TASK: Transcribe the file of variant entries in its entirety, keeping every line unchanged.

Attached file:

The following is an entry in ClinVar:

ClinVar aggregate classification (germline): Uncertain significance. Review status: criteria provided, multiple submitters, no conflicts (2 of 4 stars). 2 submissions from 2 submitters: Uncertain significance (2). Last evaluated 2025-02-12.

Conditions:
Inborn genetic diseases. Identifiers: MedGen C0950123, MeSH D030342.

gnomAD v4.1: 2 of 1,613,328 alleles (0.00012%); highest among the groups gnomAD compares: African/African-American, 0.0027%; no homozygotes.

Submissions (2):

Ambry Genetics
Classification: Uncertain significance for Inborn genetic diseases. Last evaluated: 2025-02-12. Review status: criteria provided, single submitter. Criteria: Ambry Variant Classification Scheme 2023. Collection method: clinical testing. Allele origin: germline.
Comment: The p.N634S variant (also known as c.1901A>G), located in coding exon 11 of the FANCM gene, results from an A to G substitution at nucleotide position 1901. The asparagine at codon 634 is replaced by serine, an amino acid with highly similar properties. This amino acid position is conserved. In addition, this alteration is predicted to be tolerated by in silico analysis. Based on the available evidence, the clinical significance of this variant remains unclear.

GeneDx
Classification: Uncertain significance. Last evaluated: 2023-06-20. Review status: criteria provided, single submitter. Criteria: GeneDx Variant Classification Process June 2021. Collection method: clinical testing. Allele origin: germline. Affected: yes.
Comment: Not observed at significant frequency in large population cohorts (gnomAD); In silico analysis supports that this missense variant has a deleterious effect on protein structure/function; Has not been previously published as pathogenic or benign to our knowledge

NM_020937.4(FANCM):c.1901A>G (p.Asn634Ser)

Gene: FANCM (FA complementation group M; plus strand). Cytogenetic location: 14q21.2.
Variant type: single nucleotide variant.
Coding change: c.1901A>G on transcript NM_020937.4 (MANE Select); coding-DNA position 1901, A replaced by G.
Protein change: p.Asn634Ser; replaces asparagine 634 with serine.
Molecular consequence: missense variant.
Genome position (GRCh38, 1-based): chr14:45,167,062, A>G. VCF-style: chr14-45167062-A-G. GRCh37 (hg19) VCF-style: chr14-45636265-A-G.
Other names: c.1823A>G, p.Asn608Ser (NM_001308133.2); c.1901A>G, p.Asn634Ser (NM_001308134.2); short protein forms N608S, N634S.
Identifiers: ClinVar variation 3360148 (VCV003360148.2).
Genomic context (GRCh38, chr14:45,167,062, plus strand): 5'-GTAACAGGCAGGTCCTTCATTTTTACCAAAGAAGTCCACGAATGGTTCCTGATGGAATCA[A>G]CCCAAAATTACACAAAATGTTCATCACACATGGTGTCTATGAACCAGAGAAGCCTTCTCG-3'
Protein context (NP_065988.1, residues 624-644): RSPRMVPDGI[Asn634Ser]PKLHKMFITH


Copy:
The following is an entry in ClinVar:

ClinVar aggregate classification (germline): Uncertain significance. Review status: criteria provided, multiple submitters, no conflicts (2 of 4 stars). 2 submissions from 2 submitters: Uncertain significance (2). Last evaluated 2025-02-12.

Conditions:
Inborn genetic diseases. Identifiers: MedGen C0950123, MeSH D030342.

gnomAD v4.1: 2 of 1,613,328 alleles (0.00012%); highest among the groups gnomAD compares: African/African-American, 0.0027%; no homozygotes.

Submissions (2):

Ambry Genetics
Classification: Uncertain significance for Inborn genetic diseases. Last evaluated: 2025-02-12. Review status: criteria provided, single submitter. Criteria: Ambry Variant Classification Scheme 2023. Collection method: clinical testing. Allele origin: germline.
Comment: The p.N634S variant (also known as c.1901A>G), located in coding exon 11 of the FANCM gene, results from an A to G substitution at nucleotide position 1901. The asparagine at codon 634 is replaced by serine, an amino acid with highly similar properties. This amino acid position is conserved. In addition, this alteration is predicted to be tolerated by in silico analysis. Based on the available evidence, the clinical significance of this variant remains unclear.

GeneDx
Classification: Uncertain significance. Last evaluated: 2023-06-20. Review status: criteria provided, single submitter. Criteria: GeneDx Variant Classification Process June 2021. Collection method: clinical testing. Allele origin: germline. Affected: yes.
Comment: Not observed at significant frequency in large population cohorts (gnomAD); In silico analysis supports that this missense variant has a deleterious effect on protein structure/function; Has not been previously published as pathogenic or benign to our knowledge

NM_020937.4(FANCM):c.1901A>G (p.Asn634Ser)

Gene: FANCM (FA complementation group M; plus strand). Cytogenetic location: 14q21.2.
Variant type: single nucleotide variant.
Coding change: c.1901A>G on transcript NM_020937.4 (MANE Select); coding-DNA position 1901, A replaced by G.
Protein change: p.Asn634Ser; replaces asparagine 634 with serine.
Molecular consequence: missense variant.
Genome position (GRCh38, 1-based): chr14:45,167,062, A>G. VCF-style: chr14-45167062-A-G. GRCh37 (hg19) VCF-style: chr14-45636265-A-G.
Other names: c.1823A>G, p.Asn608Ser (NM_001308133.2); c.1901A>G, p.Asn634Ser (NM_001308134.2); short protein forms N608S, N634S.
Identifiers: ClinVar variation 3360148 (VCV003360148.2).
Genomic context (GRCh38, chr14:45,167,062, plus strand): 5'-GTAACAGGCAGGTCCTTCATTTTTACCAAAGAAGTCCACGAATGGTTCCTGATGGAATCA[A>G]CCCAAAATTACACAAAATGTTCATCACACATGGTGTCTATGAACCAGAGAAGCCTTCTCG-3'
Protein context (NP_065988.1, residues 624-644): RSPRMVPDGI[Asn634Ser]PKLHKMFITH